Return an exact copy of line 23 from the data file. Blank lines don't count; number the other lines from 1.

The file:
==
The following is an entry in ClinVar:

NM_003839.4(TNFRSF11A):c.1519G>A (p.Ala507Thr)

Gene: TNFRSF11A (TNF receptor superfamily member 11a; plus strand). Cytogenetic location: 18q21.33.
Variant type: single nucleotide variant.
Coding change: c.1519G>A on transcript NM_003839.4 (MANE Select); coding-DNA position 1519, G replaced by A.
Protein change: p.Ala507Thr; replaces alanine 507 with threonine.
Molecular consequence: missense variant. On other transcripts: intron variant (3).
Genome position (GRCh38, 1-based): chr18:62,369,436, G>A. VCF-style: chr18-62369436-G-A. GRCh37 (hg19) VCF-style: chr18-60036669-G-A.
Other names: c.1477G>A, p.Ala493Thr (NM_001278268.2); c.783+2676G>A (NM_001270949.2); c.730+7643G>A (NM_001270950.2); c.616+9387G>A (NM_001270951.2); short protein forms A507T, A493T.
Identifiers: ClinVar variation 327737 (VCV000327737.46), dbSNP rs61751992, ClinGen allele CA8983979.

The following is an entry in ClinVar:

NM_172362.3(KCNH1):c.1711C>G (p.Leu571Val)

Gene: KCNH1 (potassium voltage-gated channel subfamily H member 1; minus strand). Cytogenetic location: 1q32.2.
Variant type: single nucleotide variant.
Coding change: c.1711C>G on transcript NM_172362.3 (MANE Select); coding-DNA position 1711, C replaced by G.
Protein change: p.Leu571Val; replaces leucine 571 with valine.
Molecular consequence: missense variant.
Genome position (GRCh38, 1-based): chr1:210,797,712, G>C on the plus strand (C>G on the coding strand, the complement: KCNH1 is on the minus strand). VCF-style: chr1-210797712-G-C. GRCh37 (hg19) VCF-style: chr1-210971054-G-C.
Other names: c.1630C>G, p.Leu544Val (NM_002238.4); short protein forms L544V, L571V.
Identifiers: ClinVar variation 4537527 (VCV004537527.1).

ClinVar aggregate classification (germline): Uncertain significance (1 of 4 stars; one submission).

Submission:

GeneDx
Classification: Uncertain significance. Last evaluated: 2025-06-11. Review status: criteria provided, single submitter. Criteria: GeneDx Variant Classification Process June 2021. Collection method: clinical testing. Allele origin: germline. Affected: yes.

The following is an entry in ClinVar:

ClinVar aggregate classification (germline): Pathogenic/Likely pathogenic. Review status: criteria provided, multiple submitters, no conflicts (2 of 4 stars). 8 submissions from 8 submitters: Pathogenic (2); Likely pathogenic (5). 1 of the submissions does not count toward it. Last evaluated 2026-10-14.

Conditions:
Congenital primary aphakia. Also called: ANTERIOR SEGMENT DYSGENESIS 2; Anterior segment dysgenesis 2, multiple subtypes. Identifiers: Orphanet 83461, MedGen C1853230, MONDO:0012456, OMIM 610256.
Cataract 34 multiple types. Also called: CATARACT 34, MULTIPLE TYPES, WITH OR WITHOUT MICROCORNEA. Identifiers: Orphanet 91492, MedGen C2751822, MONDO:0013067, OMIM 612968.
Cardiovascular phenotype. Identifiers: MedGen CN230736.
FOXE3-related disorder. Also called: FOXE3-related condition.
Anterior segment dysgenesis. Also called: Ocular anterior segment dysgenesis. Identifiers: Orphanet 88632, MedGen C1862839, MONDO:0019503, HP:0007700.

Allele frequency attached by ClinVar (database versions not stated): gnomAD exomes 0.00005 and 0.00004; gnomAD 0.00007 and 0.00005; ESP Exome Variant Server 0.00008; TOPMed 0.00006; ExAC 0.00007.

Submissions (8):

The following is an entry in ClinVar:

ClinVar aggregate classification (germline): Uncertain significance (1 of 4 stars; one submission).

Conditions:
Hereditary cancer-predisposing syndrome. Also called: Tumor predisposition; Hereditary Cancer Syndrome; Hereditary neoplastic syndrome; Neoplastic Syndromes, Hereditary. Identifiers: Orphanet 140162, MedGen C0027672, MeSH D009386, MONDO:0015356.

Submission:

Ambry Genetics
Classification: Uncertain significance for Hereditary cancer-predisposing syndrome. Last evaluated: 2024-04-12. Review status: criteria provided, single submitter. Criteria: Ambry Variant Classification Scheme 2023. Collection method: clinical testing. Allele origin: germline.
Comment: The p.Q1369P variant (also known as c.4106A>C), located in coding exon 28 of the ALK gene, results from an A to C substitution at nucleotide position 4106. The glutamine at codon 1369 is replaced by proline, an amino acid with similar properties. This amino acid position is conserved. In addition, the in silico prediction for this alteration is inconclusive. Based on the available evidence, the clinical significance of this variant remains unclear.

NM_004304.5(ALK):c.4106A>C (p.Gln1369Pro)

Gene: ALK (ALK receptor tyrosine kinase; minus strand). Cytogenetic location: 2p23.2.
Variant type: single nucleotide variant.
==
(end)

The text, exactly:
GeneDx